We need a fund for the preservation of financial monuments. Sir Nicholas Goodison — successively chairman of the Stock Exchange, the TSB and the National Art Collections Fund — would be just the man to head it. My fund would have saved Cazenove for the nation, and could now get a second chance with a monument familiar to Sir Nicholas: the Stock Exchange itself. As can happen with works of art, it has been given a stay of execution. The two foreign collectors who have cast covetous eyes on it — Euronext in Paris and Deutsche Börse in Frankfurt — are being held off by the Competition Commission. All that plumbing at the back of the Exchange, the pipes that carry the stocks and the money for clearing and settlement, would need to be sorted out, the Commission says, before either of them would be allowed to bid for it. Now all that our fund needs to do is to rustle up the money — say, £1 billion — and we could bid for it ourselves. The Heritage Lottery Fund would be anxious to help us, and even the Treasury might unbuckle. Our trouble would be to show that this monument is still part of our financial heritage.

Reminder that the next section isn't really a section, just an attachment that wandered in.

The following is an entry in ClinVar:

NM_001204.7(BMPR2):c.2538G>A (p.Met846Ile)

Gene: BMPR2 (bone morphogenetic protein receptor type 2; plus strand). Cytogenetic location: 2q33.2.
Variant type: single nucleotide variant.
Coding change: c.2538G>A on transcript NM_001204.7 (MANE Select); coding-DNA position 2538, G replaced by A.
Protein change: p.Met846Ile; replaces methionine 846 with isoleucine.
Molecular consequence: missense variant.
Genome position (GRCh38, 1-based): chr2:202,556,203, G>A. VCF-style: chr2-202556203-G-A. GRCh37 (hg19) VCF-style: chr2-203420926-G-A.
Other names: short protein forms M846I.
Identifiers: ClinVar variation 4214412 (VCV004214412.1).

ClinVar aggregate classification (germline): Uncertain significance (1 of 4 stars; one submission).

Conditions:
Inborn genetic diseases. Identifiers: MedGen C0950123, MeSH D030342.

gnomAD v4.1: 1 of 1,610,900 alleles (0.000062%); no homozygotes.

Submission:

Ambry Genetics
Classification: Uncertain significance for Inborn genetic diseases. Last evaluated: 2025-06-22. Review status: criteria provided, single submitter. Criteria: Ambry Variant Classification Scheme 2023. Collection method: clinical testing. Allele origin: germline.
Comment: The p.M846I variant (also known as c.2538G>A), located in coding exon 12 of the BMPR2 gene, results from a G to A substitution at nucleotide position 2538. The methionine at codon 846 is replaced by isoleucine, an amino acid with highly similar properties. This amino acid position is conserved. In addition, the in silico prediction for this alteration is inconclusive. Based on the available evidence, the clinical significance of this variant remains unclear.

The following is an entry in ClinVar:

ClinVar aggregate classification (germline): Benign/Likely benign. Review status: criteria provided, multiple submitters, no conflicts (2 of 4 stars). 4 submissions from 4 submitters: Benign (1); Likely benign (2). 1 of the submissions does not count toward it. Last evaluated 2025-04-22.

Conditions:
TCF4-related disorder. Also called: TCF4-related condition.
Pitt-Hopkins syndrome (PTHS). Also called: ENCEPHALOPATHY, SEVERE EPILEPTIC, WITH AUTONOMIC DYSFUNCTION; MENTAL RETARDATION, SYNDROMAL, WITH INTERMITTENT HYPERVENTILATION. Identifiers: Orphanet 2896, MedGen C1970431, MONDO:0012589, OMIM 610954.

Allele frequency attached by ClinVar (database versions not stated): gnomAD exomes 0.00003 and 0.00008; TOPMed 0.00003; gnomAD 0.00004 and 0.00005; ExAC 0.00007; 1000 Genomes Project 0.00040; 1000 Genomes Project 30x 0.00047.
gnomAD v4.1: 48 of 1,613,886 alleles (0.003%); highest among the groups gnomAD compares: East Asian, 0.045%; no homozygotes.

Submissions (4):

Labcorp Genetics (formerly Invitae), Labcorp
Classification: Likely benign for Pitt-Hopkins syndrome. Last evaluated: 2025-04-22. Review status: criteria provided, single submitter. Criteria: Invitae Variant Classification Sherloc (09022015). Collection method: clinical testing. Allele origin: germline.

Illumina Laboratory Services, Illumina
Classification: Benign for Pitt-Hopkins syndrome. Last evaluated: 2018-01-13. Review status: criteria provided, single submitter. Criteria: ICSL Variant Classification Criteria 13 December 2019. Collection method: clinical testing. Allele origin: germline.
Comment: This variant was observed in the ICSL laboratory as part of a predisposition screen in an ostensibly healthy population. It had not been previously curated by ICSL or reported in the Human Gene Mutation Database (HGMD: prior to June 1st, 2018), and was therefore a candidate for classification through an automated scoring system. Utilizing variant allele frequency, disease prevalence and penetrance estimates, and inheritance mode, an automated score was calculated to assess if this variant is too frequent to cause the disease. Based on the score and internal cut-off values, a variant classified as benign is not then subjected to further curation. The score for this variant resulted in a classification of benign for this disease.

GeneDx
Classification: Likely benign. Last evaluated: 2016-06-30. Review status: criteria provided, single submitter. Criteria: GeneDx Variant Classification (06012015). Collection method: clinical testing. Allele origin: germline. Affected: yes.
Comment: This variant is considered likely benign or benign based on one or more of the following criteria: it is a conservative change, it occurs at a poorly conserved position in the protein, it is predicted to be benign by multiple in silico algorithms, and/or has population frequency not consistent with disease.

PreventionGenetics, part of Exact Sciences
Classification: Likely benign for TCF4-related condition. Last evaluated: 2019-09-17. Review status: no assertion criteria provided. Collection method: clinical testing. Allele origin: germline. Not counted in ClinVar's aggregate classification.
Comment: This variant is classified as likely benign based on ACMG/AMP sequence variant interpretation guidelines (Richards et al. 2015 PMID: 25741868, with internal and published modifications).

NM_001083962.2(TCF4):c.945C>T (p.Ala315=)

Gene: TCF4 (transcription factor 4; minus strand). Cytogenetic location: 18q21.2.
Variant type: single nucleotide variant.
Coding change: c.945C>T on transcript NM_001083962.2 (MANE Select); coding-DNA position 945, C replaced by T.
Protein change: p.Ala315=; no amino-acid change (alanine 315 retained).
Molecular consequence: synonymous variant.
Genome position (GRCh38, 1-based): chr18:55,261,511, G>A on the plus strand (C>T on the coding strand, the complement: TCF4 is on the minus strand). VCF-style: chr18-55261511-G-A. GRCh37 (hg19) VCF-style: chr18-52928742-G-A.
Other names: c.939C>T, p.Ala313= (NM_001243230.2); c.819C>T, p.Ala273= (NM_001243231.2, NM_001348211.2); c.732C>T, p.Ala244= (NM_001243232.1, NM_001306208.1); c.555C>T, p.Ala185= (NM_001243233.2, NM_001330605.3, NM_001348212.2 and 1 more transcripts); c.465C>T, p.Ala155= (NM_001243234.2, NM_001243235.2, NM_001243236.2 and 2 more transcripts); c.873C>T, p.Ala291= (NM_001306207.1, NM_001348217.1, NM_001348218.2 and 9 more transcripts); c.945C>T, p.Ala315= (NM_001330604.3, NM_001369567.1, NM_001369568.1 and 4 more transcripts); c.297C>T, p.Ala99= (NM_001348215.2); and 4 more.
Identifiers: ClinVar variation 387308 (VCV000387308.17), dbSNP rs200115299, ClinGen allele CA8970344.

Keeping the silver
It is certainly not what it was when Sir Nicholas first took command there. In those days it was a members’ club with a monopoly. To exchange stocks, brokers and jobbers had to meet each other on its floor. Today the Exchange is a limited company whose shares are widely held and, rather oddly, quoted on itself, and it has to compete for its living. Many deals never go near the Exchange. Investment banks may find it simpler and quicker to deal with each other. Investors may see the charms of derivative contracts whose value is linked to the price of a share or to an index of the market. These contracts are easy to trade and, unlike shares, are not caught by stamp duty. The Exchange muffed its chance to get into this business. Its best business, just now, is AIM, intended as a sort of Stock Exchange Lite for cheap and cheerful companies, though serious companies, too, are now attracted by its informality and its friendly tax regime. Even so, when Deutsche Börse’s ambitious supremo, Werner Seifert, tried to launch a bid for the Exchange, his own shareholders rose in revolt and he was sacked. I conclude that our fund should take its lead from them, and concentrate on what is worth preserving: the Exchange’s archives, its historic silver and, of course, its wine cellar.
Banking on Africa